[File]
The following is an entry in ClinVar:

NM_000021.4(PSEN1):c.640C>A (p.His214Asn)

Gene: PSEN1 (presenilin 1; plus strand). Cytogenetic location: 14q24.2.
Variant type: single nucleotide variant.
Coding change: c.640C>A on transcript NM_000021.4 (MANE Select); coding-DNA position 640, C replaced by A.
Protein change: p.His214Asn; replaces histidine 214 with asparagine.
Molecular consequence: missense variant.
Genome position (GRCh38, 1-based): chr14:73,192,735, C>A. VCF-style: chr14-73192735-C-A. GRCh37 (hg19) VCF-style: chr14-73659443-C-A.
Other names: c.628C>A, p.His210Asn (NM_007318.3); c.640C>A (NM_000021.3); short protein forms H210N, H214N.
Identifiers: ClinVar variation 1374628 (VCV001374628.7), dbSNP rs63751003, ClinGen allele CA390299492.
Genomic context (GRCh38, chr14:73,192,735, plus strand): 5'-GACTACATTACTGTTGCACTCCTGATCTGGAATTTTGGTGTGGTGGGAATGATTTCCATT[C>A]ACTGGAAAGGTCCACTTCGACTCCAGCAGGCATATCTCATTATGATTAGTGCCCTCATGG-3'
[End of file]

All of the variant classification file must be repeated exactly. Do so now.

The following is an entry in ClinVar:

NM_000021.4(PSEN1):c.640C>A (p.His214Asn)

Gene: PSEN1 (presenilin 1; plus strand). Cytogenetic location: 14q24.2.
Variant type: single nucleotide variant.
Coding change: c.640C>A on transcript NM_000021.4 (MANE Select); coding-DNA position 640, C replaced by A.
Protein change: p.His214Asn; replaces histidine 214 with asparagine.
Molecular consequence: missense variant.
Genome position (GRCh38, 1-based): chr14:73,192,735, C>A. VCF-style: chr14-73192735-C-A. GRCh37 (hg19) VCF-style: chr14-73659443-C-A.
Other names: c.628C>A, p.His210Asn (NM_007318.3); c.640C>A (NM_000021.3); short protein forms H210N, H214N.
Identifiers: ClinVar variation 1374628 (VCV001374628.7), dbSNP rs63751003, ClinGen allele CA390299492.
Genomic context (GRCh38, chr14:73,192,735, plus strand): 5'-GACTACATTACTGTTGCACTCCTGATCTGGAATTTTGGTGTGGTGGGAATGATTTCCATT[C>A]ACTGGAAAGGTCCACTTCGACTCCAGCAGGCATATCTCATTATGATTAGTGCCCTCATGG-3'